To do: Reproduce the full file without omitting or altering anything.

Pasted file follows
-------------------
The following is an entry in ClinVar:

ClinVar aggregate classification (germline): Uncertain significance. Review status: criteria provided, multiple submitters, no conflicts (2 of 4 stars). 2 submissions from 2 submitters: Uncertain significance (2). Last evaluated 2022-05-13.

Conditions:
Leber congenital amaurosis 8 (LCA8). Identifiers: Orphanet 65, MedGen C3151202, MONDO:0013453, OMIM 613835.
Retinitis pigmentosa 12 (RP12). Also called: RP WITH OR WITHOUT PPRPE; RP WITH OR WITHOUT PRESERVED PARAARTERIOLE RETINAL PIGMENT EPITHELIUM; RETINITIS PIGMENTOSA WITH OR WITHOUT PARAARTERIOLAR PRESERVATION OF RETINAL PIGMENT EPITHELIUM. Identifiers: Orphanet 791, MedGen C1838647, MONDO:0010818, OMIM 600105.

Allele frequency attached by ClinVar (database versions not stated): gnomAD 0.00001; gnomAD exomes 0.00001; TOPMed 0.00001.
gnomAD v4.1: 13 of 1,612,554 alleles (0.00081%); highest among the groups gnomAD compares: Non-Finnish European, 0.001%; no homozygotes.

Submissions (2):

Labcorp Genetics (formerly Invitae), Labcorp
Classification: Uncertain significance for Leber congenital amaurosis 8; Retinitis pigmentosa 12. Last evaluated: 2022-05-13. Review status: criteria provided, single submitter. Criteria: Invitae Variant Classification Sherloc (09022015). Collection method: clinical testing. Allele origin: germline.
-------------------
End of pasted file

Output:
The following is an entry in ClinVar:

ClinVar aggregate classification (germline): Uncertain significance. Review status: criteria provided, multiple submitters, no conflicts (2 of 4 stars). 2 submissions from 2 submitters: Uncertain significance (2). Last evaluated 2022-05-13.

Conditions:
Leber congenital amaurosis 8 (LCA8). Identifiers: Orphanet 65, MedGen C3151202, MONDO:0013453, OMIM 613835.
Retinitis pigmentosa 12 (RP12). Also called: RP WITH OR WITHOUT PPRPE; RP WITH OR WITHOUT PRESERVED PARAARTERIOLE RETINAL PIGMENT EPITHELIUM; RETINITIS PIGMENTOSA WITH OR WITHOUT PARAARTERIOLAR PRESERVATION OF RETINAL PIGMENT EPITHELIUM. Identifiers: Orphanet 791, MedGen C1838647, MONDO:0010818, OMIM 600105.

Allele frequency attached by ClinVar (database versions not stated): gnomAD 0.00001; gnomAD exomes 0.00001; TOPMed 0.00001.
gnomAD v4.1: 13 of 1,612,554 alleles (0.00081%); highest among the groups gnomAD compares: Non-Finnish European, 0.001%; no homozygotes.

Submissions (2):

Labcorp Genetics (formerly Invitae), Labcorp
Classification: Uncertain significance for Leber congenital amaurosis 8; Retinitis pigmentosa 12. Last evaluated: 2022-05-13. Review status: criteria provided, single submitter. Criteria: Invitae Variant Classification Sherloc (09022015). Collection method: clinical testing. Allele origin: germline.